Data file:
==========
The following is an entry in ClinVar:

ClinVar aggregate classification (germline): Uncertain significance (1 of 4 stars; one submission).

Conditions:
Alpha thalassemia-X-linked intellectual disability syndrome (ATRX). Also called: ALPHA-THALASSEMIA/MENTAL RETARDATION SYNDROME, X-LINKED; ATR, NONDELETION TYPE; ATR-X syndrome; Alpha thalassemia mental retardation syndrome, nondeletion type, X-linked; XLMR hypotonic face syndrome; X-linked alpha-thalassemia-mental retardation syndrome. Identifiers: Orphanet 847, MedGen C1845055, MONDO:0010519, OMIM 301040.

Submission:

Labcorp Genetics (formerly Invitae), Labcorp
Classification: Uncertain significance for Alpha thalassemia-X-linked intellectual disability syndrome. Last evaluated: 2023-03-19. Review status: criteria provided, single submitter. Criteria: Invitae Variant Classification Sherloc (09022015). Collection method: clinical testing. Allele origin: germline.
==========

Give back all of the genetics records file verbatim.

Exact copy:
The following is an entry in ClinVar:

ClinVar aggregate classification (germline): Uncertain significance (1 of 4 stars; one submission).

Conditions:
Alpha thalassemia-X-linked intellectual disability syndrome (ATRX). Also called: ALPHA-THALASSEMIA/MENTAL RETARDATION SYNDROME, X-LINKED; ATR, NONDELETION TYPE; ATR-X syndrome; Alpha thalassemia mental retardation syndrome, nondeletion type, X-linked; XLMR hypotonic face syndrome; X-linked alpha-thalassemia-mental retardation syndrome. Identifiers: Orphanet 847, MedGen C1845055, MONDO:0010519, OMIM 301040.

Submission:

Labcorp Genetics (formerly Invitae), Labcorp
Classification: Uncertain significance for Alpha thalassemia-X-linked intellectual disability syndrome. Last evaluated: 2023-03-19. Review status: criteria provided, single submitter. Criteria: Invitae Variant Classification Sherloc (09022015). Collection method: clinical testing. Allele origin: germline.